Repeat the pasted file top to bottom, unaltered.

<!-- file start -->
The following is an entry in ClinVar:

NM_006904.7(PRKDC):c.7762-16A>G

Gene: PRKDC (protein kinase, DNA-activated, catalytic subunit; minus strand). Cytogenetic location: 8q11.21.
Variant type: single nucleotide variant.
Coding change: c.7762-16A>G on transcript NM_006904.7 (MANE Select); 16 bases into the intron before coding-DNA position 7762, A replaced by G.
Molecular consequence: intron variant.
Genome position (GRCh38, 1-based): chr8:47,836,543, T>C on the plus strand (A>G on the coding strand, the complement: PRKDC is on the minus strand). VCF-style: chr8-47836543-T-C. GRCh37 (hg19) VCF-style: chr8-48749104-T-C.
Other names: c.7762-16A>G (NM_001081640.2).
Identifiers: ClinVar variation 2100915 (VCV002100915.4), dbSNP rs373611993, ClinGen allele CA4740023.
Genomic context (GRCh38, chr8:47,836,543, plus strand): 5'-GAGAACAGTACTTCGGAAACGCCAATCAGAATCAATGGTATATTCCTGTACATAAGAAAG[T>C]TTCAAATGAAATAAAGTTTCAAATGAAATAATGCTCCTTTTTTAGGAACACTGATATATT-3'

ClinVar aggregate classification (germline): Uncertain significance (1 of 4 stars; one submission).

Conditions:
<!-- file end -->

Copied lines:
The following is an entry in ClinVar:

NM_006904.7(PRKDC):c.7762-16A>G

Gene: PRKDC (protein kinase, DNA-activated, catalytic subunit; minus strand). Cytogenetic location: 8q11.21.
Variant type: single nucleotide variant.
Coding change: c.7762-16A>G on transcript NM_006904.7 (MANE Select); 16 bases into the intron before coding-DNA position 7762, A replaced by G.
Molecular consequence: intron variant.
Genome position (GRCh38, 1-based): chr8:47,836,543, T>C on the plus strand (A>G on the coding strand, the complement: PRKDC is on the minus strand). VCF-style: chr8-47836543-T-C. GRCh37 (hg19) VCF-style: chr8-48749104-T-C.
Other names: c.7762-16A>G (NM_001081640.2).
Identifiers: ClinVar variation 2100915 (VCV002100915.4), dbSNP rs373611993, ClinGen allele CA4740023.
Genomic context (GRCh38, chr8:47,836,543, plus strand): 5'-GAGAACAGTACTTCGGAAACGCCAATCAGAATCAATGGTATATTCCTGTACATAAGAAAG[T>C]TTCAAATGAAATAAAGTTTCAAATGAAATAATGCTCCTTTTTTAGGAACACTGATATATT-3'

ClinVar aggregate classification (germline): Uncertain significance (1 of 4 stars; one submission).

Conditions: